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Bridgette K. Werner is a postdoctoral research associate and lecturer in the Program in Latin American Studies at Princeton University. Her article “Between Autonomy and Acquiescence: Negotiating Rule in Revolutionary Bolivia, 1953–1958” is forthcoming in HAHR 100.1. On November 6, near the city of Cochabamba, mob violence struck against the mayor of the municipality of Vinto in the midst of increasingly violent protests following the October 20 elections. Opposition protesters kidnapped Patricia Arce Guzmán and burned the Alcaldía of …

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Carmen Soliz is an assistant professor of Latin American history at University of North Carolina at Charlotte. Her article “‘Land to the Original Owners’: Rethinking the Indigenous Politics of the Bolivian Agrarian Reform” appeared in HAHR 97.2. Evo Morales: His Political and Economic Legacy Evo Morales first came to power in 2005 with the support of a coalition of multiple social sectors. His most important support came from the coca leaf growers (cocaleros) in the Chapare region. The cocaleros …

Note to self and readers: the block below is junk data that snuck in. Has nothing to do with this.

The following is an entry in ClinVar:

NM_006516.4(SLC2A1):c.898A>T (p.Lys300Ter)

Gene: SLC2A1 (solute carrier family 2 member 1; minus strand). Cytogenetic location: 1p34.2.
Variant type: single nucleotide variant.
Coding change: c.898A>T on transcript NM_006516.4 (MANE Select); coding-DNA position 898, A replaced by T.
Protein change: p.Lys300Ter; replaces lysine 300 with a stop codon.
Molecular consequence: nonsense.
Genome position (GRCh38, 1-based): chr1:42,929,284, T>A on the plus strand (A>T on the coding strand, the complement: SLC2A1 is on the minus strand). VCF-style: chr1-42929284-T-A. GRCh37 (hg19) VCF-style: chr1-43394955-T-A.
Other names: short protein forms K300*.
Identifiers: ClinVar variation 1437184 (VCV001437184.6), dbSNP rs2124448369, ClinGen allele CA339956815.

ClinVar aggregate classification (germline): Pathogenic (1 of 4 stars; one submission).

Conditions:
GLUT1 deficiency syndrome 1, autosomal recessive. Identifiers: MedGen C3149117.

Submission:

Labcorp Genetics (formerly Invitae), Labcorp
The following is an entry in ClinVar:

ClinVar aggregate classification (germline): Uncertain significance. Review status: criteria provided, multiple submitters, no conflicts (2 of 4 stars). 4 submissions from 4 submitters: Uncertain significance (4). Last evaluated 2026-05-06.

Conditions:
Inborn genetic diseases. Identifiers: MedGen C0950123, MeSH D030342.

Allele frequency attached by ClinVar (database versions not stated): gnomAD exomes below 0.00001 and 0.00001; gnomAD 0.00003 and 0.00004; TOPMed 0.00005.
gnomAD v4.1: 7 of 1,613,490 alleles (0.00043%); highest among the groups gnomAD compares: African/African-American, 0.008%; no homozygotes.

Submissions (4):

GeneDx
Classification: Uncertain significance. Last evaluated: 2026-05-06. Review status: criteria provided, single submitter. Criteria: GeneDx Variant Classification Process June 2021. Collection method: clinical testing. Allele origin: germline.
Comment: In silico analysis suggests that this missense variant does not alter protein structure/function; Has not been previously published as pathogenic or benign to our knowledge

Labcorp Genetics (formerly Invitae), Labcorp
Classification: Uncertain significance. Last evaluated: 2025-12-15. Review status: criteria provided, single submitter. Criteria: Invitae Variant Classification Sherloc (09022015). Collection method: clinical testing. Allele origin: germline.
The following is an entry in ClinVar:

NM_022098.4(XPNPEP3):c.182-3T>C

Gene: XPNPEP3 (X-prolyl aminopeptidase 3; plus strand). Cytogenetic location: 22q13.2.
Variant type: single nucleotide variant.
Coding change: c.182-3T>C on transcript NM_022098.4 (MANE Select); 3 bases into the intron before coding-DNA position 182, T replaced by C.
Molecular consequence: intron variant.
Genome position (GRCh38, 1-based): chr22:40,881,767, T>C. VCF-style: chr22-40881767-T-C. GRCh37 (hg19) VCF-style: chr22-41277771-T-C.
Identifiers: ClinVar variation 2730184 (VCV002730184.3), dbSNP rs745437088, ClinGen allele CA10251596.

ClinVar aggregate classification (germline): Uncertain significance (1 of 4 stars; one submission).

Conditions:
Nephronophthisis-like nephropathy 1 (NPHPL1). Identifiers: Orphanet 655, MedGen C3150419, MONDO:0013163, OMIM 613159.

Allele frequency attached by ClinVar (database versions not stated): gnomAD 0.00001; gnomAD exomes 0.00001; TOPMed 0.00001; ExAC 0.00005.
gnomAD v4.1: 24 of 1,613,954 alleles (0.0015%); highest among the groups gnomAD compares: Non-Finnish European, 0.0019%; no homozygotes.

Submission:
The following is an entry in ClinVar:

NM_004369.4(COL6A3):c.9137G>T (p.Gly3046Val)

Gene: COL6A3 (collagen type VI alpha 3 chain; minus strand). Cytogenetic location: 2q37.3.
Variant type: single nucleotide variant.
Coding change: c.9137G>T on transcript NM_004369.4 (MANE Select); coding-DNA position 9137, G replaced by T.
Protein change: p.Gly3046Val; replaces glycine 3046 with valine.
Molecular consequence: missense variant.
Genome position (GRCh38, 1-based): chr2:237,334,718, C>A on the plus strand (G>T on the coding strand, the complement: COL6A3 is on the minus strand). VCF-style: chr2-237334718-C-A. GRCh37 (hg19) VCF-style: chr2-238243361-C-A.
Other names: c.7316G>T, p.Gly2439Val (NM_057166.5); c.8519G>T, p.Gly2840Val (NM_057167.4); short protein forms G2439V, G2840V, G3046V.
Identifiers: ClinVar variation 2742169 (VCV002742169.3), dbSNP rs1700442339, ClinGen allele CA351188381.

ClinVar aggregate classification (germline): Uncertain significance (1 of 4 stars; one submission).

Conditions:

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Elizabeth Shesko is assistant professor of history at Oakland University. She is author of Conscript Nation: Coercion and Citizenship in the Bolivian Barracks (Pittsburgh: University of Pittsburgh Press, 2020). Her article “Mobilizing Manpower for War: Toward a New History of Bolivia’s Chaco Conflict, 1932–1935” appeared in HAHR 95.2. As a student of the Bolivian military, I’d like to focus my comments on a term that caused much debate among Bolivians and Bolivianists in the wake of Evo Morales’s departure from the presidency: …